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Prototype Motherboard Clusters Self-Coordinating Modules 115

Posted by timothy
from the your-mother's-so-modular-she-broke-up-with-herself dept.
An anonymous reader writes "A group of hardware hackers has created a motherboard prototype that uses separate modules, each of which has its own processor, memory and storage. Each square cell in this design serves as a mini-motherboard and network node; the cells can allocate power and decide to accept or reject incoming transmissions and programs independently. Together, they form a networked cluster with significantly greater power than the individual modules. The design, called the Illuminato X Machina, is vastly different from the separate processor, memory and storage components that govern computers today."
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Prototype Motherboard Clusters Self-Coordinating Modules

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  • Transputers, anyone? (Score:5, Informative)

    by PaulBu (473180) on Wednesday August 19, 2009 @06:47PM (#29126569) Homepage

    Am I too old to remember them? And before that, there was Connection Machine...

    Also (yes, I clicked on TFA! :) ), planar (in graph theory terms) interconnect topology would seem a bit too simplistic for anything resembling efficient routing...

    Paul B.

  • Re:So? (Score:5, Informative)

    by TubeSteak (669689) on Wednesday August 19, 2009 @06:55PM (#29126629) Journal

    So how do you upgrade this? I would assume you would add more modules but that would increase the space of the computer and so tiny computers would be underpowered while you could get one the size of a large TV that would be lightning fast, but who wants a huge computer? Especially for a laptop or HTPC.

    Define "tiny computers"
    Cellphones have more processing power than the original room-sized super computers.
    Heck, there are cellphones with more power than any desktop computer I owned during the 90's.

    And define "huge computer"
    Most of a mid-tower case is nothing but empty space
    And since you can easily do audio/video processing in hardware,
    there's no reason it wouldn't be perfectly fine for a HTPC.

  • by Arthur Grumbine (1086397) on Wednesday August 19, 2009 @08:05PM (#29127277) Journal

    David Ackley brags, "We have a CPU, RAM, data storage and serial ports for connectivity on every two square inches."

    That sounds kinda expensive to me, even at only 72MHz/16K/128K per module.

    Well it seems like Ackley misspoke (or was misquoted). The actual dimensions from one of their Official Retailers [liquidware.com] is 1.87" x 1.87" x 0.25". More like "2 inches square" (or 4 square inches) as opposed to "2 square inches". But at $55/each they are definitely not going to out-price/perform any Intel/AMD desktop chips on this first production run. But that's not what they're aiming for, judging from the inspired rhetoric on their main site, and their official retailer's site. They're more about a paradigm shift in computer building.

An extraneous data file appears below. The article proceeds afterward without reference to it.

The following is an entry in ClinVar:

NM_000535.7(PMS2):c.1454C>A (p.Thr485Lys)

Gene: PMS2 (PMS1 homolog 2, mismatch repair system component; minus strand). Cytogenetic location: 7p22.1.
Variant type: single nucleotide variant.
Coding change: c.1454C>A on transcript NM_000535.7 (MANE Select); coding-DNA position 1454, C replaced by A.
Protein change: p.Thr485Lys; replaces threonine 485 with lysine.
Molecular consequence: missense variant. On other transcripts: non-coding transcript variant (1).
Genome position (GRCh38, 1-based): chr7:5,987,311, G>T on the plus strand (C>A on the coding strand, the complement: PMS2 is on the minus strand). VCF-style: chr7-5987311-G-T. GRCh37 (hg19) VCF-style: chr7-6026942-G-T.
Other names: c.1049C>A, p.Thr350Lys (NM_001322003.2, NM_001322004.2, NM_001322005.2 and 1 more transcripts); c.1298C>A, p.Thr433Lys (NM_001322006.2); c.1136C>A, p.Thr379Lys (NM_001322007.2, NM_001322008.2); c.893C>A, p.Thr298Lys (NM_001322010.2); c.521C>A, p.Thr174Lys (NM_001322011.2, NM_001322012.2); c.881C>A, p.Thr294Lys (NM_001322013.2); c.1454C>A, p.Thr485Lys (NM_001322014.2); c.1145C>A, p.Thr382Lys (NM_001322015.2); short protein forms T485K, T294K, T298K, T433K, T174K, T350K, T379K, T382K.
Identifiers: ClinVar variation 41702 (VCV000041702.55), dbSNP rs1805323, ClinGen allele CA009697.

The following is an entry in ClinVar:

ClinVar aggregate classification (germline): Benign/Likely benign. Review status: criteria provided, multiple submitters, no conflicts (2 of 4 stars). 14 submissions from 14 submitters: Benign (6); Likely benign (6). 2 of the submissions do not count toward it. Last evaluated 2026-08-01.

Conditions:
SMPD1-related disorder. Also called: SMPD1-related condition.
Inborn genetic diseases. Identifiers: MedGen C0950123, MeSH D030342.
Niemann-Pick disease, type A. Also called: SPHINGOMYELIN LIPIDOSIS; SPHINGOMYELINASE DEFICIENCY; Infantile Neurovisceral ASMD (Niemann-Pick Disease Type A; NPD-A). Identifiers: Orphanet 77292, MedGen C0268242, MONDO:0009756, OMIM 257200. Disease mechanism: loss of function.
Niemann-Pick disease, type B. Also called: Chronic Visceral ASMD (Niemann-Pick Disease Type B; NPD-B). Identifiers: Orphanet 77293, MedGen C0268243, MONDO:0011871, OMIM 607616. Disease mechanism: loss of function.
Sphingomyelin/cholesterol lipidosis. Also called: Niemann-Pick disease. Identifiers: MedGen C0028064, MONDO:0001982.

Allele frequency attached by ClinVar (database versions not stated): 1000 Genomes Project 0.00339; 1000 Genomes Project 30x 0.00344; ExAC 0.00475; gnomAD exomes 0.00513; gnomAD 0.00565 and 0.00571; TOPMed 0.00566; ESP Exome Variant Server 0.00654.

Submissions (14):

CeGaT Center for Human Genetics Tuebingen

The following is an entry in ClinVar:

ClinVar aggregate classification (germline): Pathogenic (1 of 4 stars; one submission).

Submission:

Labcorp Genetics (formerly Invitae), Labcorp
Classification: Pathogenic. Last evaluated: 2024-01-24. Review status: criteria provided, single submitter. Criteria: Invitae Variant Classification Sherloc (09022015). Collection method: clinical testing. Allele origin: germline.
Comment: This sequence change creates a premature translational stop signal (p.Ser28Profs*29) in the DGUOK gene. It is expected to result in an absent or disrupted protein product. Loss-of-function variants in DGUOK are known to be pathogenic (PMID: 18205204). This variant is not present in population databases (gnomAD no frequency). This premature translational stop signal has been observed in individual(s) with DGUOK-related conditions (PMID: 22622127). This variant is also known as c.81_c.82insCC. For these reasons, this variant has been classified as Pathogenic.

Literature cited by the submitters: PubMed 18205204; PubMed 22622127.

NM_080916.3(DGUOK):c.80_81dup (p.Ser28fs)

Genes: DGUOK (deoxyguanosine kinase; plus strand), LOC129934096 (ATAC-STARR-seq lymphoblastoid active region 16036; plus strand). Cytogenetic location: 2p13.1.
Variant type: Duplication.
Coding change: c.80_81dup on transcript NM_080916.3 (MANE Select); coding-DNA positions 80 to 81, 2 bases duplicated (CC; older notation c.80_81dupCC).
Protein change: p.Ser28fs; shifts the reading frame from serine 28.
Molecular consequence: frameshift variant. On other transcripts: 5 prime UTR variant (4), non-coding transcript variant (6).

Pretty exciting stuff if they keep up the momentum. IMHO, the computer industry is definitely in need of a paradigm shift like this - to allow for easier, and more refined, modular scalability to provide the best support for upcoming industries like robotics and spaceflight

  • by dha (23395) on Wednesday August 19, 2009 @09:06PM (#29127695)

    I'm part of the project that produced this board.

    I am definitely, yes, old enough to remember the Transputer. And I hacked artificial life models on the MasPar in the early 90's, which had an architecture in some ways similar to the Connection Machine.

    Although the IXM is indeed 'embarrassingly suitable' for assembly into planar grids, it certainly isn't restricted to that. With right angle headers, for example, it's easy to make shapes likes rings and cubes and so forth.

    When the global computational geometry of a machine is fixed at design time, before the ultimate task is known, routing can easily become a major problem. And general routing is hard. Maybe too hard.

    But part of exploring modular systems in the 'physical computation' space is trying to figure out ways to make the geometry of the particular computer you build better fit the behavior you're implementing, which can help ease the general purpose routing problem.

    And if one really gets into a corner, well, ribbon cable is cheap.

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